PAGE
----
Immediately, she understood. She moved to help him, but stopped when she felt a hand on her wrist.
"Please, Neytiri, I've got this."
She nodded, biting her lip as she watched Jake struggle to pull his body into the metal chair. His arms were strong, but his legs refused to help. He was so tired from the battle before . . . So tired when she was so used to seeing him as nothing less than absolutely strong. Here was her world's savior, her people's uniter, and the man she had pledged her very life to . . . struggling just to raise himself from the ground.
She was surprised when she felt something wet and burning behind her eyes. Eywa, but wasn't she out of tears by now? She was so ready to be happy again . . .
A moment passed, and Jake finally righted himself in the chair. When he reached down to push the wheels along, she understood its purpose. He could not walk without this artificial aide. Truly, in this form, he was as helpless as the babe she had first compared him to.
Outside of the bunker, she could hear the great flapping of wings as several of her people's warriors set down. There were cries being taken up from the forest, from the skies. Ikran screamed triumphantly in the distance; their victory calls echoed in her bones alongside Eywa's constant song.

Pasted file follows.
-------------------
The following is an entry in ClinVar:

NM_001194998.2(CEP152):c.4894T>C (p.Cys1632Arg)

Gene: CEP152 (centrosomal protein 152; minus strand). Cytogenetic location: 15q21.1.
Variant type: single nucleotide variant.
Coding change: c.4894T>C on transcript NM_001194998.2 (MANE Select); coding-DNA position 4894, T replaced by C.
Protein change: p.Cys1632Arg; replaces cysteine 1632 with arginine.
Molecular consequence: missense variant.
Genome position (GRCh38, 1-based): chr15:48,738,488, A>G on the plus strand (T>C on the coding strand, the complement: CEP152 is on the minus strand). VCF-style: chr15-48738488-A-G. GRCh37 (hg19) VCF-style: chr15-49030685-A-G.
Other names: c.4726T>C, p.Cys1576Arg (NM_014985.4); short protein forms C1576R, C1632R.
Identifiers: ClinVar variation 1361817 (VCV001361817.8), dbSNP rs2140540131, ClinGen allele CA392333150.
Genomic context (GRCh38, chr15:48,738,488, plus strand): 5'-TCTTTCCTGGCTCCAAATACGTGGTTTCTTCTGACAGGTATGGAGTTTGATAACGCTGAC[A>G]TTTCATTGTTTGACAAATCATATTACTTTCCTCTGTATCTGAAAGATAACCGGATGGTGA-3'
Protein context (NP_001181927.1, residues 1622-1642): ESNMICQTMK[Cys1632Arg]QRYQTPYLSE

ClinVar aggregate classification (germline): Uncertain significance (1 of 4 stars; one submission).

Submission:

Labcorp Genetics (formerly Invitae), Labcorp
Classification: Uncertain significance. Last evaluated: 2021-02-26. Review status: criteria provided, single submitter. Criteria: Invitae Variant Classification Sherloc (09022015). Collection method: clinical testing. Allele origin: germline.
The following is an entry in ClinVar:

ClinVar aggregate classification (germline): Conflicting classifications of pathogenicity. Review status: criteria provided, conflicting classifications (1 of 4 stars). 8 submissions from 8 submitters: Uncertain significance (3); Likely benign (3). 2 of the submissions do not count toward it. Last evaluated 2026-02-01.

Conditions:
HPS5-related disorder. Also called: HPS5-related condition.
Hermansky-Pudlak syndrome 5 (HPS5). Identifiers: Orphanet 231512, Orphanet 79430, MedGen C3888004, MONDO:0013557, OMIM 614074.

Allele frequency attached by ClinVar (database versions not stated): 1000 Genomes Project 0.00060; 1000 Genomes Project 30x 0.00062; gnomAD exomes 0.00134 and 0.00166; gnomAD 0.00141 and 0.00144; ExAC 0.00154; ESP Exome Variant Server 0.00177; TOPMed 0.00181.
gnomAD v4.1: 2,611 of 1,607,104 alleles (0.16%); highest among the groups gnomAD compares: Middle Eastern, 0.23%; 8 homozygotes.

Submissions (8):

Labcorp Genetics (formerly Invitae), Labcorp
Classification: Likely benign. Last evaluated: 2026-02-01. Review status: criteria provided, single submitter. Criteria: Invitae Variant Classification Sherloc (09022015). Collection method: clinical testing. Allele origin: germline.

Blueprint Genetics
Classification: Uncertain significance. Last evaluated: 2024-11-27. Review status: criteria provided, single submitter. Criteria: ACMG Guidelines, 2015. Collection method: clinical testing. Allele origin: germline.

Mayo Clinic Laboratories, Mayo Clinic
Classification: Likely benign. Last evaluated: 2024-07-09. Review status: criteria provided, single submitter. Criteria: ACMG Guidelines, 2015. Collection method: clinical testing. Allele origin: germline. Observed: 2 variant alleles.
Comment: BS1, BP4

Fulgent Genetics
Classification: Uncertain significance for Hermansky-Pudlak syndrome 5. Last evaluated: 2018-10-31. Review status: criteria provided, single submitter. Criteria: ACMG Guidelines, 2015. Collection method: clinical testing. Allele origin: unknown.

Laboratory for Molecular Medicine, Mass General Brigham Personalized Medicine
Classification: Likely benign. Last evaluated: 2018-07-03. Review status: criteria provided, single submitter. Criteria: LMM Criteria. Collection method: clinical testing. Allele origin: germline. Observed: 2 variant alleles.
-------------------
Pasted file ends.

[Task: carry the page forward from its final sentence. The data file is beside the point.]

She closed her eyes, and saw it as well as felt it.
"We have won," she said softly. "The land rejoices."
He nodded, a crooked smile threatening to pull at his lips. Distantly, she wondered just how much of the world he could 'feel' in his human body. Pandora was apart of her, as was he . . . but he was so dim in her mind now, where before he had shown as a small sun, warming everything and casting a light that never dimmed, never wavered . . .
She took in a deep breath, desperate to right this.
"I can hear them," he whispered softly.
Yes, but could he see?
"Come," she said. "The cries are in your honor, Toruk Makto."
He snorted softly at that, somewhat sardonically. "Toruk Makto," he murmured softly.
"Yes," she said, and her voice was firm. "You are."
He looked up at her, and his eyes were like that of a child. Unsure and lost.
"Come," she said firmly, and her voice broke no turn for argument. "They wish to share their victory with you."
Jake blinked, his eyes slipping away from hers. He was silent for a moment, and she knew that his mind was far from their victory. "How can you bear to look at me?" he asked, his voice soft.
"You ask such silly questions," she said, her tone teasing. "I see you, where you may not see yourself. Come. Now."